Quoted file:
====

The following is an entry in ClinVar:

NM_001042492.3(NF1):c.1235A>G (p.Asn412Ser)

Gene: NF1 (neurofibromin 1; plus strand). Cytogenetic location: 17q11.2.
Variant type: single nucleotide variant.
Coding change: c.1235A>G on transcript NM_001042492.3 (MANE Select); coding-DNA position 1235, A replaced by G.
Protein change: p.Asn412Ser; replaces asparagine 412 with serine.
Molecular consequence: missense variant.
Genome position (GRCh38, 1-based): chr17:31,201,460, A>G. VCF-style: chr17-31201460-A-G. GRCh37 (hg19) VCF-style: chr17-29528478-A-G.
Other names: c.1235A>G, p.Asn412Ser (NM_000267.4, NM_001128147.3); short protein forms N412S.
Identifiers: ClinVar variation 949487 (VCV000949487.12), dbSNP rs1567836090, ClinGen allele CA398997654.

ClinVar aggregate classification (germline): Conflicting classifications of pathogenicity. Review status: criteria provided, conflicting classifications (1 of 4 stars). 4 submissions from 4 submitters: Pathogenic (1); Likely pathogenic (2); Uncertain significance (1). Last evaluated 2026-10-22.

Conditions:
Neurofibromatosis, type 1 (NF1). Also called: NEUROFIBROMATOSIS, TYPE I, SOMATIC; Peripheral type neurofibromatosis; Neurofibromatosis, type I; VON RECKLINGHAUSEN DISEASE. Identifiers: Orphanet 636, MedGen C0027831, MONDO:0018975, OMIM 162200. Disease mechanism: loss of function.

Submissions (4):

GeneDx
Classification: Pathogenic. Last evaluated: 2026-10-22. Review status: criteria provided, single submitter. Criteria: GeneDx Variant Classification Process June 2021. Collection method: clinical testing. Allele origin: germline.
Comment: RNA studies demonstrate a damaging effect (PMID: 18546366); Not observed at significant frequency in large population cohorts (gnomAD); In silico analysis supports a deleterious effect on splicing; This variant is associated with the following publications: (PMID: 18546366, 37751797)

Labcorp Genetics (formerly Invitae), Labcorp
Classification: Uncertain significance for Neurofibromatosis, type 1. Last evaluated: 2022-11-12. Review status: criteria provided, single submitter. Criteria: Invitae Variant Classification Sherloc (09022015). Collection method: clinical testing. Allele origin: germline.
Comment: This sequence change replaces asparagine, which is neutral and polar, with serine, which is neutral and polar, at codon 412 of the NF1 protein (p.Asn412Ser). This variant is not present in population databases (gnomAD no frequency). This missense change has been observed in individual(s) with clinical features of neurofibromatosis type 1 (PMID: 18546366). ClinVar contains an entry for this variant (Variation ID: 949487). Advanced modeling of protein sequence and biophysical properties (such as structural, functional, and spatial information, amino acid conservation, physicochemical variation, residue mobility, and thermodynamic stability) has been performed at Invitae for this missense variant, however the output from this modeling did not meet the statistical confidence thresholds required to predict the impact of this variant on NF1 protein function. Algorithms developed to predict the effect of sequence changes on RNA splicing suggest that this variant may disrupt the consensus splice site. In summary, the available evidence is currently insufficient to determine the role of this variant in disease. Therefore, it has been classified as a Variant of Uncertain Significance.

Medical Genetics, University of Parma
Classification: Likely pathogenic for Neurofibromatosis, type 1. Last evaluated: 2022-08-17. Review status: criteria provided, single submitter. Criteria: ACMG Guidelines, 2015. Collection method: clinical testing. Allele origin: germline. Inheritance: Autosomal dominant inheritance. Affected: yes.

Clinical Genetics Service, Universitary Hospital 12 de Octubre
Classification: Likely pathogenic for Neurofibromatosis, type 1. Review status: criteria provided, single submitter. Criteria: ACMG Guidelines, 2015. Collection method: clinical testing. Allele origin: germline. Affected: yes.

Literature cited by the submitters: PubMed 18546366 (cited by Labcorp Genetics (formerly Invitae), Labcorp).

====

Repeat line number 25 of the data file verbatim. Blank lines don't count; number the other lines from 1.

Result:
Literature cited by the submitters: PubMed 18546366 (cited by Labcorp Genetics (formerly Invitae), Labcorp).